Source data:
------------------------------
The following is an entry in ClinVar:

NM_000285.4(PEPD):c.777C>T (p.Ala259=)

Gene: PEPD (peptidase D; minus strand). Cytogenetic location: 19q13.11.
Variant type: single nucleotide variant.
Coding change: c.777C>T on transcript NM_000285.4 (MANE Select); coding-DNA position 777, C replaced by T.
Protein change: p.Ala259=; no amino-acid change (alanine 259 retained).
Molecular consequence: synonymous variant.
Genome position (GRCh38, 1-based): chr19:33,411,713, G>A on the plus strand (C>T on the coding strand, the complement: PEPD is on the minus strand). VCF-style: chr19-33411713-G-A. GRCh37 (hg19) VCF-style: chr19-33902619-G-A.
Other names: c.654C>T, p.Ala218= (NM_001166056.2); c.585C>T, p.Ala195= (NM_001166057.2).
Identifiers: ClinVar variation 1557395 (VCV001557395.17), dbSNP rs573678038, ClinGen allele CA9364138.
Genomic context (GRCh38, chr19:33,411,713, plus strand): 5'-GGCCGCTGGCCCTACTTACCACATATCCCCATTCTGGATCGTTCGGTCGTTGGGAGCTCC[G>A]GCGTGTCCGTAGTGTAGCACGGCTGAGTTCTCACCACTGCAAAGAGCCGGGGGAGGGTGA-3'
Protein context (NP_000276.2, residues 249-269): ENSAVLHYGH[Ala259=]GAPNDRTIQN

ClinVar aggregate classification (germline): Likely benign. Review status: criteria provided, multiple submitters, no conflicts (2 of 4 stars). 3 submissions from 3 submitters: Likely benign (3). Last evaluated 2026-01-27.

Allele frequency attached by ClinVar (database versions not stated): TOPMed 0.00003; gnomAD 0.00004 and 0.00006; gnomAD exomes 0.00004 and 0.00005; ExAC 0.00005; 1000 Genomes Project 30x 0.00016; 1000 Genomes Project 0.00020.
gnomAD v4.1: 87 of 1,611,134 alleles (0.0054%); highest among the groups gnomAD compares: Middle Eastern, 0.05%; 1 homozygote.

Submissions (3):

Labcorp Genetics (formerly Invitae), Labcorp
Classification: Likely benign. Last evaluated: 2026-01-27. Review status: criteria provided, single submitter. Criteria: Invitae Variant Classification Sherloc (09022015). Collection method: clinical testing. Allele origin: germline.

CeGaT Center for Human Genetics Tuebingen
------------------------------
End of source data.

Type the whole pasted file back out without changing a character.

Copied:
The following is an entry in ClinVar:

NM_000285.4(PEPD):c.777C>T (p.Ala259=)

Gene: PEPD (peptidase D; minus strand). Cytogenetic location: 19q13.11.
Variant type: single nucleotide variant.
Coding change: c.777C>T on transcript NM_000285.4 (MANE Select); coding-DNA position 777, C replaced by T.
Protein change: p.Ala259=; no amino-acid change (alanine 259 retained).
Molecular consequence: synonymous variant.
Genome position (GRCh38, 1-based): chr19:33,411,713, G>A on the plus strand (C>T on the coding strand, the complement: PEPD is on the minus strand). VCF-style: chr19-33411713-G-A. GRCh37 (hg19) VCF-style: chr19-33902619-G-A.
Other names: c.654C>T, p.Ala218= (NM_001166056.2); c.585C>T, p.Ala195= (NM_001166057.2).
Identifiers: ClinVar variation 1557395 (VCV001557395.17), dbSNP rs573678038, ClinGen allele CA9364138.
Genomic context (GRCh38, chr19:33,411,713, plus strand): 5'-GGCCGCTGGCCCTACTTACCACATATCCCCATTCTGGATCGTTCGGTCGTTGGGAGCTCC[G>A]GCGTGTCCGTAGTGTAGCACGGCTGAGTTCTCACCACTGCAAAGAGCCGGGGGAGGGTGA-3'
Protein context (NP_000276.2, residues 249-269): ENSAVLHYGH[Ala259=]GAPNDRTIQN

ClinVar aggregate classification (germline): Likely benign. Review status: criteria provided, multiple submitters, no conflicts (2 of 4 stars). 3 submissions from 3 submitters: Likely benign (3). Last evaluated 2026-01-27.

Allele frequency attached by ClinVar (database versions not stated): TOPMed 0.00003; gnomAD 0.00004 and 0.00006; gnomAD exomes 0.00004 and 0.00005; ExAC 0.00005; 1000 Genomes Project 30x 0.00016; 1000 Genomes Project 0.00020.
gnomAD v4.1: 87 of 1,611,134 alleles (0.0054%); highest among the groups gnomAD compares: Middle Eastern, 0.05%; 1 homozygote.

Submissions (3):

Labcorp Genetics (formerly Invitae), Labcorp
Classification: Likely benign. Last evaluated: 2026-01-27. Review status: criteria provided, single submitter. Criteria: Invitae Variant Classification Sherloc (09022015). Collection method: clinical testing. Allele origin: germline.

CeGaT Center for Human Genetics Tuebingen